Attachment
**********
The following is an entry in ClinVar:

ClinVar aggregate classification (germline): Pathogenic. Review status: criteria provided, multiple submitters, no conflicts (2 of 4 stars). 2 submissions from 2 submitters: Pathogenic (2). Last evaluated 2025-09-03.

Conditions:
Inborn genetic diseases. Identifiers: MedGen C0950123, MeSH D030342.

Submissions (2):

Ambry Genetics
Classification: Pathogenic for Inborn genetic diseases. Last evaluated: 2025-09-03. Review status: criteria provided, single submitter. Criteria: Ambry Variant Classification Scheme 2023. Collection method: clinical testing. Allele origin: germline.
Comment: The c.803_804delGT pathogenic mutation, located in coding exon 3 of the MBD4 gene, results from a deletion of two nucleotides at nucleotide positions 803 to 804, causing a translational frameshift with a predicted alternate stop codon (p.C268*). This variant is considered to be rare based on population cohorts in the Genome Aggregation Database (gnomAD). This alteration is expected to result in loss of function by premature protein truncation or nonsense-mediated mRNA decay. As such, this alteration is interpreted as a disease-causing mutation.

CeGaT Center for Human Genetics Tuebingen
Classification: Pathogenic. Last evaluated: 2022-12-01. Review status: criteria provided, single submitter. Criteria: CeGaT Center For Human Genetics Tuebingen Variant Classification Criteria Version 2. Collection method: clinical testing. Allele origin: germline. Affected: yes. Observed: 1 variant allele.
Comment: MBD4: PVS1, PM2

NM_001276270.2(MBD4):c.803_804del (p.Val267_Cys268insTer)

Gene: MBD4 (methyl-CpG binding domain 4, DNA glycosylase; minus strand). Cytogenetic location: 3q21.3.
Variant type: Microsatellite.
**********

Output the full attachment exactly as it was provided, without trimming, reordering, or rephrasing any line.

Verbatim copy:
The following is an entry in ClinVar:

ClinVar aggregate classification (germline): Pathogenic. Review status: criteria provided, multiple submitters, no conflicts (2 of 4 stars). 2 submissions from 2 submitters: Pathogenic (2). Last evaluated 2025-09-03.

Conditions:
Inborn genetic diseases. Identifiers: MedGen C0950123, MeSH D030342.

Submissions (2):

Ambry Genetics
Classification: Pathogenic for Inborn genetic diseases. Last evaluated: 2025-09-03. Review status: criteria provided, single submitter. Criteria: Ambry Variant Classification Scheme 2023. Collection method: clinical testing. Allele origin: germline.
Comment: The c.803_804delGT pathogenic mutation, located in coding exon 3 of the MBD4 gene, results from a deletion of two nucleotides at nucleotide positions 803 to 804, causing a translational frameshift with a predicted alternate stop codon (p.C268*). This variant is considered to be rare based on population cohorts in the Genome Aggregation Database (gnomAD). This alteration is expected to result in loss of function by premature protein truncation or nonsense-mediated mRNA decay. As such, this alteration is interpreted as a disease-causing mutation.

CeGaT Center for Human Genetics Tuebingen
Classification: Pathogenic. Last evaluated: 2022-12-01. Review status: criteria provided, single submitter. Criteria: CeGaT Center For Human Genetics Tuebingen Variant Classification Criteria Version 2. Collection method: clinical testing. Allele origin: germline. Affected: yes. Observed: 1 variant allele.
Comment: MBD4: PVS1, PM2

NM_001276270.2(MBD4):c.803_804del (p.Val267_Cys268insTer)

Gene: MBD4 (methyl-CpG binding domain 4, DNA glycosylase; minus strand). Cytogenetic location: 3q21.3.
Variant type: Microsatellite.